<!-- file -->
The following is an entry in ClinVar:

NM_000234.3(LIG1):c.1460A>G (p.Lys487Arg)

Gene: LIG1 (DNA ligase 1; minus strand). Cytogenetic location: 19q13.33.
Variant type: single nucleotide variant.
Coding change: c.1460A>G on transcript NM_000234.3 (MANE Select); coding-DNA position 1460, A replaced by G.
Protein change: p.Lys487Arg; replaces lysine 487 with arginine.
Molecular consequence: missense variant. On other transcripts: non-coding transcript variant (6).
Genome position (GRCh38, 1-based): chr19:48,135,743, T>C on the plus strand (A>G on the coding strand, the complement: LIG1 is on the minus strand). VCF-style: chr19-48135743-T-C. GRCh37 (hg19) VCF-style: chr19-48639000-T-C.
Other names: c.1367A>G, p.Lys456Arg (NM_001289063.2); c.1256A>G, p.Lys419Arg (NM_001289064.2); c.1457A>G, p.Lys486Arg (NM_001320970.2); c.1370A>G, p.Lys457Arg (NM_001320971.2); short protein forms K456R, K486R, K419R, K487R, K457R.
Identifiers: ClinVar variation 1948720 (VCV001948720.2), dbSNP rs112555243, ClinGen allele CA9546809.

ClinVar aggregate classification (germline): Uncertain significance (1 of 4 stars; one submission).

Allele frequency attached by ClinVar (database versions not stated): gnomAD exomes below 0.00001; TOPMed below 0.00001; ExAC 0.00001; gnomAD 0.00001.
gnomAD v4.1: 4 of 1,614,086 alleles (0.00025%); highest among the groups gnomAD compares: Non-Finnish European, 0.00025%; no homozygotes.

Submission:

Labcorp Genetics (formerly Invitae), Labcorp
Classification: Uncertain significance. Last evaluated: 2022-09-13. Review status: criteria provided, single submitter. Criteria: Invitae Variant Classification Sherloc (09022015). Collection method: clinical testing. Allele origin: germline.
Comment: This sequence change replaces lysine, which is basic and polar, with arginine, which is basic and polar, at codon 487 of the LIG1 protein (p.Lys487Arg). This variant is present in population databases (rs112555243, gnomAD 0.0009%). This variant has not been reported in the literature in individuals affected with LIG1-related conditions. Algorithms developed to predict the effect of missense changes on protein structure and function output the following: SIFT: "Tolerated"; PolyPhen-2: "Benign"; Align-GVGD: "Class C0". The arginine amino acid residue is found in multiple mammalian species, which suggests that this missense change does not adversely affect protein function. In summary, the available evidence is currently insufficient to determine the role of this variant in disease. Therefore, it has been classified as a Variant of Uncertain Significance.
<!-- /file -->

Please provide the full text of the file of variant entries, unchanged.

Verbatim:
The following is an entry in ClinVar:

NM_000234.3(LIG1):c.1460A>G (p.Lys487Arg)

Gene: LIG1 (DNA ligase 1; minus strand). Cytogenetic location: 19q13.33.
Variant type: single nucleotide variant.
Coding change: c.1460A>G on transcript NM_000234.3 (MANE Select); coding-DNA position 1460, A replaced by G.
Protein change: p.Lys487Arg; replaces lysine 487 with arginine.
Molecular consequence: missense variant. On other transcripts: non-coding transcript variant (6).
Genome position (GRCh38, 1-based): chr19:48,135,743, T>C on the plus strand (A>G on the coding strand, the complement: LIG1 is on the minus strand). VCF-style: chr19-48135743-T-C. GRCh37 (hg19) VCF-style: chr19-48639000-T-C.
Other names: c.1367A>G, p.Lys456Arg (NM_001289063.2); c.1256A>G, p.Lys419Arg (NM_001289064.2); c.1457A>G, p.Lys486Arg (NM_001320970.2); c.1370A>G, p.Lys457Arg (NM_001320971.2); short protein forms K456R, K486R, K419R, K487R, K457R.
Identifiers: ClinVar variation 1948720 (VCV001948720.2), dbSNP rs112555243, ClinGen allele CA9546809.

ClinVar aggregate classification (germline): Uncertain significance (1 of 4 stars; one submission).

Allele frequency attached by ClinVar (database versions not stated): gnomAD exomes below 0.00001; TOPMed below 0.00001; ExAC 0.00001; gnomAD 0.00001.
gnomAD v4.1: 4 of 1,614,086 alleles (0.00025%); highest among the groups gnomAD compares: Non-Finnish European, 0.00025%; no homozygotes.

Submission:

Labcorp Genetics (formerly Invitae), Labcorp
Classification: Uncertain significance. Last evaluated: 2022-09-13. Review status: criteria provided, single submitter. Criteria: Invitae Variant Classification Sherloc (09022015). Collection method: clinical testing. Allele origin: germline.
Comment: This sequence change replaces lysine, which is basic and polar, with arginine, which is basic and polar, at codon 487 of the LIG1 protein (p.Lys487Arg). This variant is present in population databases (rs112555243, gnomAD 0.0009%). This variant has not been reported in the literature in individuals affected with LIG1-related conditions. Algorithms developed to predict the effect of missense changes on protein structure and function output the following: SIFT: "Tolerated"; PolyPhen-2: "Benign"; Align-GVGD: "Class C0". The arginine amino acid residue is found in multiple mammalian species, which suggests that this missense change does not adversely affect protein function. In summary, the available evidence is currently insufficient to determine the role of this variant in disease. Therefore, it has been classified as a Variant of Uncertain Significance.